We decided to explore the volcanic area of New Zealand which is known for its geothermal features and activity. We went for a visit to Waimangu Volcanic Valley, the youngest geothermal area in the world crated as result of a volcanic eruption. We arrived about midday and had just over 4 hours to explore the area. We were following the path that was constructed to give the best overview and information about all features and important facts. Walking from point to point we were learning what happened so many years ago and how the area slowly changed after the volcanic eruption of Mount Tarawera in 1886.
Southern Crater is about 50 meters deep. It is filled with cold waters of emerald pool, which changes colours from blue to brown and emerald depending on the changes and states of the various plant species living there.
Frying Pan Lake is located inside the Echo Crater. It’s one of the World’s largest hot water springs. The lake water is acid, while the carbon dioxide and hydrogen sulphide gas bubbling up gives the appearance of boiling.
Bird’s Nest Terrace – miniature silica terraces formed by the boiling springs with multi-coloured algae.
Inferno Crater with beautiful blue lake – water levels are rising and falling up to 12 meters in mysterious cycles with shallow recessions occurring every few days. The temperature of highly acid waters can reach 80 degrees Celsius.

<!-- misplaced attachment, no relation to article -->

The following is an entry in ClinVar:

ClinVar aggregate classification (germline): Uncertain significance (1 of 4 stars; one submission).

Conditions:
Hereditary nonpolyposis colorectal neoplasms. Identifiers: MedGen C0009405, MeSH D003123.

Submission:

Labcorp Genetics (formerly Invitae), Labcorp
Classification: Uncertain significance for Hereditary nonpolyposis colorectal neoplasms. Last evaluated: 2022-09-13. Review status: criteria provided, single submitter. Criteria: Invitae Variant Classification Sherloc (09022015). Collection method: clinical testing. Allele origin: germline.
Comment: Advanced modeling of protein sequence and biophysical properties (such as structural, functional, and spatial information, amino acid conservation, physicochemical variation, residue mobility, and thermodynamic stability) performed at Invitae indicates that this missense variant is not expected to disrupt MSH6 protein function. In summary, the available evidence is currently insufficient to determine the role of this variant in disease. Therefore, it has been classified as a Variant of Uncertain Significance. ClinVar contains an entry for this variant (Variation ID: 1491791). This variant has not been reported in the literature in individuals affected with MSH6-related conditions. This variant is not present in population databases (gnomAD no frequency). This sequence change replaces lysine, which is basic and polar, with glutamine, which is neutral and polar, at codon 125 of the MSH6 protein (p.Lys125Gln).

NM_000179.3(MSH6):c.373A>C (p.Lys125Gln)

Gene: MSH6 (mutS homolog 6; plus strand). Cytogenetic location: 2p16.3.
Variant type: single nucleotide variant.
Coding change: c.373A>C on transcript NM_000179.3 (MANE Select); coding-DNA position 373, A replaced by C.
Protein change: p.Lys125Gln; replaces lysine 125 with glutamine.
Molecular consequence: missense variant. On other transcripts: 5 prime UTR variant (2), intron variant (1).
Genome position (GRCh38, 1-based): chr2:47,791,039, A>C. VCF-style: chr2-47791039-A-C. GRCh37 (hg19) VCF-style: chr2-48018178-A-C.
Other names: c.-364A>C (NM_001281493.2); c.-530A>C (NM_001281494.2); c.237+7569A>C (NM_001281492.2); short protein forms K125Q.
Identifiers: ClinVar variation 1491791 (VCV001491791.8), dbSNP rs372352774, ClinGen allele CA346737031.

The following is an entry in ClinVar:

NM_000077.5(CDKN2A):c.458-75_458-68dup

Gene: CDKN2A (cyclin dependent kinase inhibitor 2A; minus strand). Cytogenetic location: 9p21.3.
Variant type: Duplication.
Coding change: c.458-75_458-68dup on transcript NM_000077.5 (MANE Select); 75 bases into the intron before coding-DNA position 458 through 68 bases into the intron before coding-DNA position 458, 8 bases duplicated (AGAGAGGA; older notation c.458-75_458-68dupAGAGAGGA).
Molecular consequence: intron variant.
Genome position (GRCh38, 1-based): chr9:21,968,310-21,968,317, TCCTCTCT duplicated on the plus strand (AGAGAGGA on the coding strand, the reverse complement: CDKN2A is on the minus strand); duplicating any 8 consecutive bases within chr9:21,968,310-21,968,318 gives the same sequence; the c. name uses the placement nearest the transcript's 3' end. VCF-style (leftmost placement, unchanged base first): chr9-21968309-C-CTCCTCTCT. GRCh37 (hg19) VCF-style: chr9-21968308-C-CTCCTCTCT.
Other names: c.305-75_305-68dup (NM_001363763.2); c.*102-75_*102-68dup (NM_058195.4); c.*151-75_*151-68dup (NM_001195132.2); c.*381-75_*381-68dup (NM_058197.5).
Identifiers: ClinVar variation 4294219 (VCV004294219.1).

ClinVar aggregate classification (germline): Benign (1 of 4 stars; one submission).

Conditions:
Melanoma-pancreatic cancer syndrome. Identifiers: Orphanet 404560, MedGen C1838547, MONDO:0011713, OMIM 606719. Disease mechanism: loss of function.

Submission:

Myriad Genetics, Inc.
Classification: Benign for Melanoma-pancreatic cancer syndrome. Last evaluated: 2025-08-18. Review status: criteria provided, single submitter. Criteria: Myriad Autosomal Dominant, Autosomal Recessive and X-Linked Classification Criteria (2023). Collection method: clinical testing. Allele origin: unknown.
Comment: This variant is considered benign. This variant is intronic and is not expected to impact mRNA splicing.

Tarawera Volcano and Lake Rotomahana view.
Marble Terrace and buttresses – formed by silica depositing out of solution coming from Iodine Pool and building in successive layers over time.
Warbrick Terrace – set of multi-coloured fast growing silica platforms located in the Rainbow Crater, formed by the hot fluids cooling as they run across the surface of the ground.
The developing native forest is example of a bio-system re-establishing after complete devastation by volcanic eruption and is home to many rare and unusual plants and species that have adapted to the hot earth.
Visit to Waimangu Volcanic Valley was an amazing experience. It’s a great walk, in an area of stunning natural beauty.
Next day we had a chance to see another example of geothermal forces at work – Mud Pool in Wai-O-Tapu. It’s large boiling, constantly bubbling and plopping mud pool. It’s very unusual place, worth the short visit.